More then anything, I want them to remember the way we once were.

The things that we do together and the things that might fade over time.  Happiness is all around you, you just have to look in the right places.  I don’t know much, but I know that.

A list of your favourite things;


Story books

Paddling pools





To Noah & Isla, always be happy.

Love Mummy xxx

June 2017



Gone Girl – a lost voice


A few years ago I was very poorly.  I don’t mean my diagnosis of breast cancer, I mean before that, just after I had my little girl.

I didn’t see it coming, yet it hit me like a freight train.

I had two little ones and I felt like I was treading water.  I can remember being tired, so tired I could barely walk us all up the stairs to the bathroom.  Too tired to be bothered with food.  I stopped sleeping and at first I blamed it on the children, except they slept through the night mostly.  I lost a lot of weight and I looked like a shadow of myself.

I remember sitting in the car with the radio on and not being able to actually hear the song playing, no matter how high I turned it up.

I began to feel claustrophobic at home, and this was the part where the guilt set in.  An overwhelming guilt.  I loved my children and my husband more than anything – and yet I wanted some space.  Each day the urges became stronger to get the space that I craved.  I began going for walks in an evening for some fresh air, and it helped.  A little.

I became very ashamed of myself, ashamed of my feelings, the strong emotions, anxiety and yet at the same time I felt complete numbness.  Everyday I reasoned with myself that I shouldn’t be feeling this way – and yet I was completely overwhelmed by the gravity of what I was going through.

I felt like I was dying in my darkest moments I genuinely thought that it was the only explanation for it all.

I wasn’t dying.  I had postnatal depression.

From the moment I sought help, it was a month outside the postnatal depression timescale, and so perhaps it was not postnatal.  However you label it, I was quite poorly.  I wouldn’t admit it because I didn’t want to be seen as a failure as a mother.  I did not want to talk about it if I could help it.

Then one morning out of nowhere, I got help.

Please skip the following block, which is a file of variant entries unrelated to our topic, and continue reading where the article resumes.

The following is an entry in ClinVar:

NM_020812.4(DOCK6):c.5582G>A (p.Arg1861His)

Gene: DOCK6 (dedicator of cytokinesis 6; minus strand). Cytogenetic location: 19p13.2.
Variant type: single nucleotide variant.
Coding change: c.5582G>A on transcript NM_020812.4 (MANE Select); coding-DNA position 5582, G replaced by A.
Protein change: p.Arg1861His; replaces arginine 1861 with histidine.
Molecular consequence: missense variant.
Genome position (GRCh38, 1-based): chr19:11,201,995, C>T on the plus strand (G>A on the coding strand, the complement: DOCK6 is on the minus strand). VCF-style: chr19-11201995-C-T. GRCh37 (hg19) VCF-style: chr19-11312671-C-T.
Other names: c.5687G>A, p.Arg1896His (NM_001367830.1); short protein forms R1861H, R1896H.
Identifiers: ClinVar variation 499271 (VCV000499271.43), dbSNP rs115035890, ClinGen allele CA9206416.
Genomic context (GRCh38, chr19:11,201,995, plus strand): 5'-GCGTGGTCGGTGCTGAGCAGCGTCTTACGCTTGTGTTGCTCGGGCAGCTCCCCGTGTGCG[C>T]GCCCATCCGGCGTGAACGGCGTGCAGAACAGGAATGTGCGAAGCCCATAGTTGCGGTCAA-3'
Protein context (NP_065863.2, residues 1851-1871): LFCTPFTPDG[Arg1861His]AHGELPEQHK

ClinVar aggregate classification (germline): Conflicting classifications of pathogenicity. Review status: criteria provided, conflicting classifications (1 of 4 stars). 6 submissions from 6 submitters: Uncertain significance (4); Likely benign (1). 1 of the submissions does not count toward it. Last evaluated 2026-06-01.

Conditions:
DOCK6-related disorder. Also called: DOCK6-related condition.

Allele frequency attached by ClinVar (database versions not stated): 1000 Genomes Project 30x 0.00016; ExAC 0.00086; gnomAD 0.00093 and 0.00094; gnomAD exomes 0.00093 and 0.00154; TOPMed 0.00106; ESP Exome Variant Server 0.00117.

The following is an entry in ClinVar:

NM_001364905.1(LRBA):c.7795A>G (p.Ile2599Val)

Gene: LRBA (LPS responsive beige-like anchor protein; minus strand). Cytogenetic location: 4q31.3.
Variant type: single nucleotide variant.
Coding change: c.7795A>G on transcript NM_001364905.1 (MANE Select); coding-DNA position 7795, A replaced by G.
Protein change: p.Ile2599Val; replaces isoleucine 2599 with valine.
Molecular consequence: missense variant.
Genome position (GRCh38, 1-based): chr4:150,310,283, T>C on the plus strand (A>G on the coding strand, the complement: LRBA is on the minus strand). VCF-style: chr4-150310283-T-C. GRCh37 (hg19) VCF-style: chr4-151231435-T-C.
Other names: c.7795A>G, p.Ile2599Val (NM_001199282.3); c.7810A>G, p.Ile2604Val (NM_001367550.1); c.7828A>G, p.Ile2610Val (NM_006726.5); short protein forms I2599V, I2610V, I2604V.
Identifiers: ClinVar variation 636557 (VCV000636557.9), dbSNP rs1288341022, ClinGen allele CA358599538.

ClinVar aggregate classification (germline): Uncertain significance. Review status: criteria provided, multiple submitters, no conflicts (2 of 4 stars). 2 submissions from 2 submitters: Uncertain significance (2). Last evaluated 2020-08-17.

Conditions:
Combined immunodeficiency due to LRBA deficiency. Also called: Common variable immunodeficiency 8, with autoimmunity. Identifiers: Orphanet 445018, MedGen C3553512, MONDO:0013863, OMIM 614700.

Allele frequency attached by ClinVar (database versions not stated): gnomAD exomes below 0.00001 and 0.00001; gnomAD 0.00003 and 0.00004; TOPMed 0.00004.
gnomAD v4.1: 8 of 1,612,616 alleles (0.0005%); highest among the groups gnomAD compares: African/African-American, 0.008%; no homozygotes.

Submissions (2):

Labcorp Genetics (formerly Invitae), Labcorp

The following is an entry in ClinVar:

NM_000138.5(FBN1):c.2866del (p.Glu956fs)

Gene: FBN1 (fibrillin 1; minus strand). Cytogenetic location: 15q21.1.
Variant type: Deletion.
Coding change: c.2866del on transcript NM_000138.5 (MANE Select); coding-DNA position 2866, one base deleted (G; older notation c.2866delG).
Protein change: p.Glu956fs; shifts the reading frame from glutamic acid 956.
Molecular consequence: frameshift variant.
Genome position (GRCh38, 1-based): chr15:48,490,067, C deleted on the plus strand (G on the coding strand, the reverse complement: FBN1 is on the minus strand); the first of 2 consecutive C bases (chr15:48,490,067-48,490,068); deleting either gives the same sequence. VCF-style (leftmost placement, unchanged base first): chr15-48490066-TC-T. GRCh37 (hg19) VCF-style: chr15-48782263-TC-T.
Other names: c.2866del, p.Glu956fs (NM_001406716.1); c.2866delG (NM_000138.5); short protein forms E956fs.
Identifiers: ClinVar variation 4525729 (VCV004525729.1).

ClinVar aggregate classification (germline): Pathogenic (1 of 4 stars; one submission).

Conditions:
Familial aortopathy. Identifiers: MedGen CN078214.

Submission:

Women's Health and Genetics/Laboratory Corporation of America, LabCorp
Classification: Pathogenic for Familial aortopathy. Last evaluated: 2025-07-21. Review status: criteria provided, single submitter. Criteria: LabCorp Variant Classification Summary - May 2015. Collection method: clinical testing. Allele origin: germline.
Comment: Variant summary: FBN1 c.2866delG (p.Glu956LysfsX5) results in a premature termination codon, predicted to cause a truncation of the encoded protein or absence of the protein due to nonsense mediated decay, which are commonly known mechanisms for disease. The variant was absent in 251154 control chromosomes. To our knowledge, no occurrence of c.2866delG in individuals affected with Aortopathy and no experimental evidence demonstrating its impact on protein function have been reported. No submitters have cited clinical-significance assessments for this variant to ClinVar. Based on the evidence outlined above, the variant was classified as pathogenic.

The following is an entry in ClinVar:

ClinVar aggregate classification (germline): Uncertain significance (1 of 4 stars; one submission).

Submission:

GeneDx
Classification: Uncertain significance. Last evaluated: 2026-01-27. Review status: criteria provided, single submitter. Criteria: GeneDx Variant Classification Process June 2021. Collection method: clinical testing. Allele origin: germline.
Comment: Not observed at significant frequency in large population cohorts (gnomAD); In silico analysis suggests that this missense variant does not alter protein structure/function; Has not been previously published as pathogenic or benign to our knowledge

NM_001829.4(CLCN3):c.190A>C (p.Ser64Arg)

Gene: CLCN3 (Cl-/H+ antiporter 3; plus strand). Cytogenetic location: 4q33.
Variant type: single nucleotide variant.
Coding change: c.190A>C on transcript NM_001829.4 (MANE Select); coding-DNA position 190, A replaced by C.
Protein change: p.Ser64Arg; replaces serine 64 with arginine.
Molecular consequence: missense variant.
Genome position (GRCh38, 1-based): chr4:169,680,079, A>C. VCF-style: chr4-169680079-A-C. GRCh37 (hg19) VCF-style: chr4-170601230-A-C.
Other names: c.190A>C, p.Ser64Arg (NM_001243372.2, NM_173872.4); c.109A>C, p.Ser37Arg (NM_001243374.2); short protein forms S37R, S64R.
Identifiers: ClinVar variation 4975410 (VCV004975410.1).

At first I couldn’t speak.  I literally could not speak.  I had to write it down.  I had lost my voice.  As I wrote things down though, it began to come out, and slowly but surely I got better.

I am telling this story because it is Maternal Mental Health Awareness week and it has made me remember.  Even though there are hundreds of others who have experienced this, even though I knew all about it before it happened to me – I still didn’t see it coming.  It has taken three years for me to be able to say that.  I lost a whole year of my children’s childhood.  A whole year.

Eventually I got better, but it took a long time.  Eventually I shifted the dark thoughts and the fear I had of death.  Little did I know I would come face to face with my fears a few months later. Little did I know.


As I got better, I stuck to what I knew.  Fresh air, warm baths and snatching time with the children.  I was actually proud to make the school pick up or even make it through the day.  In a way going through all of that made me much stronger.  Stronger to face the months ahead.

My voice came back and I gathered the little confidence I had left.

We took a much needed break to Italy & I remember still feeling the faint urges to leave – even as I got better.

I say all this, not because I need to, but because it is important to.  Prince Harry said something that resonated with me last week, he said “Once you start talking about it you suddenly realise that you are part of a big club”.  I am not good at talking, I prefer to write, but I know what is right.  It is right to say “me too” even though in a way, it is all in my past and I could pretend it didn’t happen to me.  There is no comparison between my two illnesses non at all.  They were both tough on completely different spectrums.  They did teach me a few things though.

I have a new found gratitude for life.  I genuinely appreciate the small things.  I now realise it is ok not to be ok.  More than anything I have realised that it is good to talk.

The day I asked for help was the best thing I ever did.


I have loved very minute of becoming a mum, I do not regret it for a single second and it has made me who I am today.

That, in a way, is the very first chapter of this blog.  Back to where it all began.  Back to the part I could never talk about, until now.  Right back to the very start.